CHICAGO — Chennedy Carter has found almost as many ways to miss games this season as she’s found ways to win them.

She doesn’t plan on missing this one, though, so Notre Dame’s concern will be finding a way to keep her from winning another.

Easier said than done.

“I don’t think there is a way to stop her,” Irish coach Muffet McGraw said Friday of Texas A&M’s dynamite 5-foot-7 guard, the same one who nearly keyed the Aggies to an upset of ND last season when she was just a freshman.

“She is almost unstoppable,” McGraw said. “She’s had a great year, and she’s played well in the first two rounds of the NCAA Tournament.”

“She’s definitely an elite scorer,” ND forward Brianna Turner added, “maybe reminds me some of (Louisville All-American) Asia Durr. She can get to the basket. She can hit the 3. She really gets their team going, so we know it’s going to be a lot of offense run through her.”

Carter and fourth-seeded A&M (26-7) face the top-seeded Irish (32-3) in Saturday’s opening Chicago Regional women’s basketball semifinal at Wintrust Arena.

Tagged with the same exact seeds they have now, the two clubs also met in the regional semifinal round last season, that one in Spokane, Wash., with ND rallying to prevail 90-84 after the Aggies led by 13 in the first half.

Carter had 31 points and seven assists that day, and it was not an unusual performance for her.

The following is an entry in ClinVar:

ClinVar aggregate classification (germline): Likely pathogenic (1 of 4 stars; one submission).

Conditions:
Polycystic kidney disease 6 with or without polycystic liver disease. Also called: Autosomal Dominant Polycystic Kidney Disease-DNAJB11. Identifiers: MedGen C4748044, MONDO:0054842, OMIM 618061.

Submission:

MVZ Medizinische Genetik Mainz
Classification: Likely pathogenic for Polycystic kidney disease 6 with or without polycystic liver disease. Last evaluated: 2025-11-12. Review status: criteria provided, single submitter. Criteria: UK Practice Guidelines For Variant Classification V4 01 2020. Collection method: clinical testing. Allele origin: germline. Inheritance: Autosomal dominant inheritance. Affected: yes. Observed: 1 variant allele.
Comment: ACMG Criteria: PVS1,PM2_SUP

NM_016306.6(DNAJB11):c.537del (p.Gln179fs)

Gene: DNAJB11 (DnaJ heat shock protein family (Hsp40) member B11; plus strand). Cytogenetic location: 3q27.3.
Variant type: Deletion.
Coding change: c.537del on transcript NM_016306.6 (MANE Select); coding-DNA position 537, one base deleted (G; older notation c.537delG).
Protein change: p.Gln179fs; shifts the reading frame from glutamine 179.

At 30.2, she’s one of just three women in Division I history — joining all-time greats Sheryl Swoopes and Elena Delle Donne — to average at least 30 points in their NCAA Tourney careers with a minimum of five games played.

Not that filling the scoring column is all Carter’s doing, either.

“The fact she gave up the ball (for) the 3-point shot to win the game against Marquette,” McGraw said, referring to Shambria Washington’s basket off a pass from Carter with 23 seconds left in the Aggies’ 78-76 second-round victory, “I think that shows tremendous maturity in her game. I think last year, she probably would’ve shot that.”

Carter, who is 20-of-37 on 3-pointers in her NCAA Tourney career, added nine rebounds and five assists against the Golden Eagles.

“That’s what’s making her a complete player,” A&M coach Gary Blair said of the leading active career scorer in Division I at 22.8 points per game. “Her defense was outstanding (against Marquette). We didn’t talk about defense last year with her. That wasn’t very pretty. But her defense when she’s hooked up and playing it well … is very good. Her passing ability, she enjoys the pass as much as the score.”

She’d enjoy beating the Irish even more.

“Bittersweet end to last year,” Carter said of being eliminated by the eventual national champs.

“Didn’t really accomplish the things we wanted to. But for us all to get another chance, and me to really get out there and be with my teammates, I’m really excited.

“Notre Dame is a great team filled with a bunch of great guards, so I’m ready to test my game, and I’m sure my teammates are ready to play as well.”

Those teammates don’t draw the attention Carter does, but they have gone 3-2 in the games she’s missed, they’ve been tested by other hardships such as losing then-No. 2 scorer Aaliyah Wilson (13.8 points) for the remainder of the season to a knee injury just nine games in, and they’ve joined Carter in knocking off three top-15 opponents with a four-sophomore, one-junior starting lineup.